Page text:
The House, eager to "free the 100th Congress" and adjourn, passed an anti-drug bill early Saturday that allows the execution of drug lords, hits users with $10,000 fines and creates a Cabinet-level drug czar.

They also passed a major tax bill.The election-year drug bill sailed through the House and was sent to the Senate for final congressional approval of legislation aimed at cracking down on both dope peddlers and casual users.

Lawmakwers planned to adjourn for the year after sending the bill to President Reagan, who has repeatedly pressed Congress to pass tough anti-drug legislation.

Negotiators worked for two days to scale back some of the most sweeping provisions in the House and Senate bills, and staff members spent Thursday night in the Capitol drafting final language for the measure.

After a long day of negotiating, the House voted 358-1 late Friday night for the $4.2 billion tax bill, sending it to the Senate, which sat empty while senators waited for the House to finish its work.

While negotiators worked on the separate tax and drug bills, lawmakers took to the floors of the Senate and House to bid farewells to retiring members and to pass numerous bills of lesser note. The light atop the Capitol dome burned into the night - a historic signal that Congress was still meeting.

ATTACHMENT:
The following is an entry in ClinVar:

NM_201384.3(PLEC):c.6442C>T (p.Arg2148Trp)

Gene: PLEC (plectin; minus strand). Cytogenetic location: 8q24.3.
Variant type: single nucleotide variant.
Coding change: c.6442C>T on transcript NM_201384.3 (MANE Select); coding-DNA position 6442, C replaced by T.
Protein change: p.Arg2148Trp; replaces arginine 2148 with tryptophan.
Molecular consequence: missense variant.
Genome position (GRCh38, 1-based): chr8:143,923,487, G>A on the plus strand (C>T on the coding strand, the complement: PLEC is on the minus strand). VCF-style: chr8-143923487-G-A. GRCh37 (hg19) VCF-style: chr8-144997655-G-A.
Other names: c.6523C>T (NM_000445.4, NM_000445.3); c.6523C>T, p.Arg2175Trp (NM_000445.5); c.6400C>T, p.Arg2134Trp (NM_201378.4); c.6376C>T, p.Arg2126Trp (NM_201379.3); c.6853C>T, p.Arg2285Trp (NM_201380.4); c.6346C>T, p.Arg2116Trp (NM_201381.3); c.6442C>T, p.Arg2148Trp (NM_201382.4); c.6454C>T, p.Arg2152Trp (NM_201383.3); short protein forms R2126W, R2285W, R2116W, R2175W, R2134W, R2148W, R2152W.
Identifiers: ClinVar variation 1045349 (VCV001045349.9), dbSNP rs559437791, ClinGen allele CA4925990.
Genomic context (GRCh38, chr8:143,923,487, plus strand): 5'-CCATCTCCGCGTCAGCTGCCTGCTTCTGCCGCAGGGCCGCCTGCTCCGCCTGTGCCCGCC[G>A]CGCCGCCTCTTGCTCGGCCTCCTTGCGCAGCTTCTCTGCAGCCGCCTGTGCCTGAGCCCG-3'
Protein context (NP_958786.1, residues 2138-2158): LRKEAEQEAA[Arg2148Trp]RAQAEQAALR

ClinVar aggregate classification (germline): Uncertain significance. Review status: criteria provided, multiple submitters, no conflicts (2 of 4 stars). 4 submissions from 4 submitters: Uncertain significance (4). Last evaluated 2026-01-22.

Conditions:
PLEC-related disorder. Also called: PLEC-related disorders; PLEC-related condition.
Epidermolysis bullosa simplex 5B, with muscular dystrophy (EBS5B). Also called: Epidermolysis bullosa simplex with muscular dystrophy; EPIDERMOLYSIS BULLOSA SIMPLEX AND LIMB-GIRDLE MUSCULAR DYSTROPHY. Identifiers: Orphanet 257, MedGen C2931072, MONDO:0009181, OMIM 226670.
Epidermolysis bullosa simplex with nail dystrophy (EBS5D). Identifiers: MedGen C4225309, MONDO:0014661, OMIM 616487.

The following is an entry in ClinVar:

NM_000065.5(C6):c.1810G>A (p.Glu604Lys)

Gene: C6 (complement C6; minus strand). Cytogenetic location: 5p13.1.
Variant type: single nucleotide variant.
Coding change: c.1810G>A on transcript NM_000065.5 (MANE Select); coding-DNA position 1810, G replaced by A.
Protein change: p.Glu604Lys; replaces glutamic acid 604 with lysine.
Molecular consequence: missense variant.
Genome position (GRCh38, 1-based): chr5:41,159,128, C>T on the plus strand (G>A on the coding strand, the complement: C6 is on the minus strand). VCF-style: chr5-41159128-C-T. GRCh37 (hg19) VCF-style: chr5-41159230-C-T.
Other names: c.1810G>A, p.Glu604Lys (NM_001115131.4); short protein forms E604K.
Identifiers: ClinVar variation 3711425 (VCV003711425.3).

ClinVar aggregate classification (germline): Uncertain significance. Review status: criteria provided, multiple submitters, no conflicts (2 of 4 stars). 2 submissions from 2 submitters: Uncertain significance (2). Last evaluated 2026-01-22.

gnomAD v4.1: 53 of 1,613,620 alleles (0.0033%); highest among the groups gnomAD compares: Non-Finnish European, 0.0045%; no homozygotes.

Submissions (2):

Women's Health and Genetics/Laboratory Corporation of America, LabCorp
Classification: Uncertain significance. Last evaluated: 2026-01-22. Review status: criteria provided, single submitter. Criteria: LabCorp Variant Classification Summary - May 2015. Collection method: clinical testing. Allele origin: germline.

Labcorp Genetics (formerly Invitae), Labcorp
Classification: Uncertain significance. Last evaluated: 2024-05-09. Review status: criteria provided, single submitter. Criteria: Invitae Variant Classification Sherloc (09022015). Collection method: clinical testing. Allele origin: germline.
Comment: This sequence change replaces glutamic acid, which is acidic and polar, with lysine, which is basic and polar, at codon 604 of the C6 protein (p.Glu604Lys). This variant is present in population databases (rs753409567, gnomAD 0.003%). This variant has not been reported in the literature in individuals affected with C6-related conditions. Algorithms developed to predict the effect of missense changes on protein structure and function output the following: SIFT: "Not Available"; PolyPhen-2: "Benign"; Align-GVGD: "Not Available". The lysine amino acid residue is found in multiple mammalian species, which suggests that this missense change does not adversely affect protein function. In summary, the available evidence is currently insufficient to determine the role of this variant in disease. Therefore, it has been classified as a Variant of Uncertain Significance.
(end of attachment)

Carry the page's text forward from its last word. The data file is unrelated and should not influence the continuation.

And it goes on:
Restive lawmakers booed House members who tried to discuss the drug bill, leading most to make only cursory remarks about the last piece of legislation of the 100th Congress.

House narcotics committee Chairman Charles Rangel, D-N.Y., praised lawmakers for passing the anti-drug bill but sounded a cautionary note about some of the get-tough provisions in the final package.

Negotiators from the House and Senate reached tentative agreement during the evening on a compromise bill whose main purpose was correcting errors in the 1986 tax overhaul. The agreement carries a $4 billion price tag over three years and a "bill of rights" for taxpayers.

Pressure to pass the tax bill has come mainly from farmers, who would benefit by no longer being required to pay the federal diesel tax and by being allowed to deduct some expenses of producing livestock before the animals generate income.

Pressure also had come from accountants and other tax professionals, who were seeking corrections for hundreds of errors and ambiguities in the big tax overhaul enacted in 1986.

The end of the 100th Congress marks the retirement of six senators, including President Pro Tempore John Stennis of Mississippi, who has been a member of the chamber for 40 of his 87 years. Also retiring are Sens. William Proxmire, D-Wis., a 30-year Senate veteran; Robert Stafford, R-Vt.; Dan Evans, R-Wash.; Lawton Chiles, D-Fla.; and Paul Trible, R-Va.

The election-year drive to pass a tough anti-drug bill kept lawmakers in session for more than two weeks after their planned Oct. 5 adjournnment date.

Senate Democratic leader Robert Byrd of West Virginia signaled the end of thesession by donning his traditional bright red vest, a star-spangled tie and a button that said, "I've got trouble all day long."